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New York Life Insurance v. Dunleavy

United States Supreme Court
241 U.S. 518 (1916)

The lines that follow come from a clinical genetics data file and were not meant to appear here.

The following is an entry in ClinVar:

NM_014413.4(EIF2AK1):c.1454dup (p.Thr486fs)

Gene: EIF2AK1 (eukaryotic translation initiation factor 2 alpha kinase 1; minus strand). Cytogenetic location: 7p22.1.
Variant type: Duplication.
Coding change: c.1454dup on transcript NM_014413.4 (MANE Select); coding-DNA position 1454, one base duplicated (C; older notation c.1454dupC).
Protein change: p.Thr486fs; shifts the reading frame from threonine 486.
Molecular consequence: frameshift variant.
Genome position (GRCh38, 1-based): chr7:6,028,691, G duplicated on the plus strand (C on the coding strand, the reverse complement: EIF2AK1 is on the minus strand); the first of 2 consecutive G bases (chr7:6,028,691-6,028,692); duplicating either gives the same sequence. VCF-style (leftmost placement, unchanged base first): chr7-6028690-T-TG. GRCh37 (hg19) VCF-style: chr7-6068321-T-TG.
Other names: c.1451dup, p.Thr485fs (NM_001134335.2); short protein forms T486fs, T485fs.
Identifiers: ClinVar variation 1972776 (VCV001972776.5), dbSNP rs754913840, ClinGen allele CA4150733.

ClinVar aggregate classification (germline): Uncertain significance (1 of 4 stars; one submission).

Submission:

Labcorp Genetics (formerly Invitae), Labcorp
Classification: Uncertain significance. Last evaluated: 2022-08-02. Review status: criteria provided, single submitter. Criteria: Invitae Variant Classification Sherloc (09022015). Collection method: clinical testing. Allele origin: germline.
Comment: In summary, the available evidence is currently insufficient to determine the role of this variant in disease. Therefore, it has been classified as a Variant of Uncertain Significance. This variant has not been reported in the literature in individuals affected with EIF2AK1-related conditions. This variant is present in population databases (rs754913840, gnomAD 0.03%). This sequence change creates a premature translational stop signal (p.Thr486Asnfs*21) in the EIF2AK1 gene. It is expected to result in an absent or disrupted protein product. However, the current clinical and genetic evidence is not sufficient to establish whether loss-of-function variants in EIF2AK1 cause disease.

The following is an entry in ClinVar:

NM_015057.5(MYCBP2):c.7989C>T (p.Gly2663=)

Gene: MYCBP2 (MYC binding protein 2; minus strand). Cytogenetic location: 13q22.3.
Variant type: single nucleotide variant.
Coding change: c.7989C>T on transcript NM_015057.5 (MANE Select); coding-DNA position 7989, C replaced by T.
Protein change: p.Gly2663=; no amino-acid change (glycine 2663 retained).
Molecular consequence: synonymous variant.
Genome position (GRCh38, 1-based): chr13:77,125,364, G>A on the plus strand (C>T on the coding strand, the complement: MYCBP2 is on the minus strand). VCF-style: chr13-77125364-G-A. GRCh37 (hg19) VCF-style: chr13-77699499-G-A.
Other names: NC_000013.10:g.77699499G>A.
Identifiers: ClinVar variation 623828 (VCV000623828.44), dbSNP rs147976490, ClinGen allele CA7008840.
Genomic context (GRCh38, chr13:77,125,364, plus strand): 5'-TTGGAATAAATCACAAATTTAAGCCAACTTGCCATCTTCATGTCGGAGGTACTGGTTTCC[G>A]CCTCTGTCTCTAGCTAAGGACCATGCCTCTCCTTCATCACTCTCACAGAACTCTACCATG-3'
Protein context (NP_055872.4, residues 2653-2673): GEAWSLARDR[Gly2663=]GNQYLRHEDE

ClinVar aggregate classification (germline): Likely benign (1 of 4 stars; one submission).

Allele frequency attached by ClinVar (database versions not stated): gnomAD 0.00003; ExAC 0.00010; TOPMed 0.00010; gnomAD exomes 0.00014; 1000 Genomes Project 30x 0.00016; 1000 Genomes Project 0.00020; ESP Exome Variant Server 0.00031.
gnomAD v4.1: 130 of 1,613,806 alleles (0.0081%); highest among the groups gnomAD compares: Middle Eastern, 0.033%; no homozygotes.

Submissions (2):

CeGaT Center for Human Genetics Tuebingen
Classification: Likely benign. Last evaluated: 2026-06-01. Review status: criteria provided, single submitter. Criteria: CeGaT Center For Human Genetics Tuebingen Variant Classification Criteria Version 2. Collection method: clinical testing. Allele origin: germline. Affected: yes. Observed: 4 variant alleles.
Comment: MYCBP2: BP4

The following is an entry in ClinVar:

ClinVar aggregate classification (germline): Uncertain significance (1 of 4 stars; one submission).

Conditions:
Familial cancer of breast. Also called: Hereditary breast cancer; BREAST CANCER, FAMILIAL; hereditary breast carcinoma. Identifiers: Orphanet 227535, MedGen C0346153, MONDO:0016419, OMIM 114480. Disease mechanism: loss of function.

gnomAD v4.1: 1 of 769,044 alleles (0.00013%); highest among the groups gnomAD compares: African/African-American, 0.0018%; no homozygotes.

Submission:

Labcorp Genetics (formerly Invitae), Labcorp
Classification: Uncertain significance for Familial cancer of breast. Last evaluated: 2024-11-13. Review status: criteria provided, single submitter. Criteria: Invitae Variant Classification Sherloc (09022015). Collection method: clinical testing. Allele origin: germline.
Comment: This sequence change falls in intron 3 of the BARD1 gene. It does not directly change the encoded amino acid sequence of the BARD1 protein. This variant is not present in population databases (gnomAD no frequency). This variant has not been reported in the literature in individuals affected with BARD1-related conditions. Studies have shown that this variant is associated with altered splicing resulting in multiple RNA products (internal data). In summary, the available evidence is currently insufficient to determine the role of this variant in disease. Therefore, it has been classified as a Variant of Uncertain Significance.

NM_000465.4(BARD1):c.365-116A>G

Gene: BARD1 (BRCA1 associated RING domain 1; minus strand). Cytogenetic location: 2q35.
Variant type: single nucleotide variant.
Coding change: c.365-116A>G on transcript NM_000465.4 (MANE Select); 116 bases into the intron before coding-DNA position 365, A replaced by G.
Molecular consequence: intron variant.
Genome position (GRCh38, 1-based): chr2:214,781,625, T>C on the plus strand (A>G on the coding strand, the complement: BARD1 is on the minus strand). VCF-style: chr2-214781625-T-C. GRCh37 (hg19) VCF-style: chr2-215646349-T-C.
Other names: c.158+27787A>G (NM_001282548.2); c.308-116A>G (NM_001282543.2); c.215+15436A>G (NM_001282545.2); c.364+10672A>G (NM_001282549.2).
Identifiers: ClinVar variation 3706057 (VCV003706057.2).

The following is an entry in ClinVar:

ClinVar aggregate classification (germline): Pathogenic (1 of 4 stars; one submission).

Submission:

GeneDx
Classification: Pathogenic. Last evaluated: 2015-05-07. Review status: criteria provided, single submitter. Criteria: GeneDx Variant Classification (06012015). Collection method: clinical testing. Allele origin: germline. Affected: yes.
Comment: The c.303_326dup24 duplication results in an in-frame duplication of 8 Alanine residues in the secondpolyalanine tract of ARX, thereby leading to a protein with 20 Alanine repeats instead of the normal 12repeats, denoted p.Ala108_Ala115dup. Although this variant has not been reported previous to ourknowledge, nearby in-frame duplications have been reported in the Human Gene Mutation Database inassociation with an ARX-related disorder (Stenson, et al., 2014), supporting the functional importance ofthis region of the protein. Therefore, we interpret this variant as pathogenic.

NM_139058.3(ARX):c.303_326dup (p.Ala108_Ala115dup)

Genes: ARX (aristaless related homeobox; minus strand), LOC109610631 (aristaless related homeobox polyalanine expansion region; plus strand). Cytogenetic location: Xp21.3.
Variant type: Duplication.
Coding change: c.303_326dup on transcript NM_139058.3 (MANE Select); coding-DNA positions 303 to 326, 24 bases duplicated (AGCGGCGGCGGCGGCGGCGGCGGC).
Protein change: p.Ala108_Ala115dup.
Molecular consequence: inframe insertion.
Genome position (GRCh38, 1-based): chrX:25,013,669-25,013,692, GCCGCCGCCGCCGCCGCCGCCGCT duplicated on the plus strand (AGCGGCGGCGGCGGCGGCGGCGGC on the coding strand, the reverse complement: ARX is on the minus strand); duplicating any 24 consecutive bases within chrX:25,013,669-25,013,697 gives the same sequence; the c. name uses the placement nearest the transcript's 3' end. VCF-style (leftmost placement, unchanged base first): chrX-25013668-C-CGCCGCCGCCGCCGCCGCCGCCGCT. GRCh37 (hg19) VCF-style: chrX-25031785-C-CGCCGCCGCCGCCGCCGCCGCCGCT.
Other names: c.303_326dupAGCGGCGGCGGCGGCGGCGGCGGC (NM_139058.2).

In 1907, Boggs & Buhl (Boggs) obtained a personal judgment in Pennsylvania state court against Joseph Gould’s (Gould) (defendant) daughter, Effie Gould Dunleavy (Dunleavy) (plaintiff). At the time, Dunleavy was a Pennsylvania resident so the judgment against her was valid. In 1909, the surrender value of Gould’s life insurance policy with New York Life Insurance (NYLI) (defendant) became due for $2,479.70. Dunleavy alleged that the policy had been assigned to her in 1893. In November 1909, Boggs attempted to attach the life insurance money to its judgment against Dunleavy, summoning Gould and NYLI as garnishees. Gould answered, claiming full right to the life insurance money and that there had been no assignment to Dunleavy. NYLI answered by paying the disputed money into the court to be paid out to the correct party. NYLI also sought to interplead the parties to determine the correct recipient in one proceeding. Despite being given notice of the request for interpleader, Dunleavy, who had since moved to California, did not respond. Instead, Dunleavy brought this action in California in January 1910 to recover the insurance money. In the Pennsylvania case, the court found that there was no assignment and awarded the money to Gould. Meanwhile, in this case, the district court in California awarded the money to Dunleavy and the court of appeals affirmed. Gould appealed on the grounds that the Pennsylvania case was a bar to Dunleavy’s recovery in California because the Pennsylvania court had originally had jurisdiction over her.

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